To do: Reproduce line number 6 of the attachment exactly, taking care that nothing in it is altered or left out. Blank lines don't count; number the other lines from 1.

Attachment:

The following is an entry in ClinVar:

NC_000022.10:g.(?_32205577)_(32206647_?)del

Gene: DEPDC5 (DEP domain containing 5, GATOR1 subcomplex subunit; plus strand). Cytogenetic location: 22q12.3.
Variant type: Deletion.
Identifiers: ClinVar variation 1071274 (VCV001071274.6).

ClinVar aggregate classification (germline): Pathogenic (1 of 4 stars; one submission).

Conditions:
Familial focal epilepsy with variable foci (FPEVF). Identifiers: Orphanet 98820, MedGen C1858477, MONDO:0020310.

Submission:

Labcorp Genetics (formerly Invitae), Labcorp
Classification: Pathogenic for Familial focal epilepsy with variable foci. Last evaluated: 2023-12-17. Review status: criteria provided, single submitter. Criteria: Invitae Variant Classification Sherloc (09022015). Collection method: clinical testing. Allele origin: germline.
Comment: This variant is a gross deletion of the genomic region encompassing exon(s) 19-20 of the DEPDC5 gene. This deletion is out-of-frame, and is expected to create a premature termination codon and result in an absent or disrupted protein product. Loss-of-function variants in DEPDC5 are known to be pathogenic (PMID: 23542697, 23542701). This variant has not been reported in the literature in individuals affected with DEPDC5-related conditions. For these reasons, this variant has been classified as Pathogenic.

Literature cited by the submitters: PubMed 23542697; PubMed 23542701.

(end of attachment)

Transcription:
ClinVar aggregate classification (germline): Pathogenic (1 of 4 stars; one submission).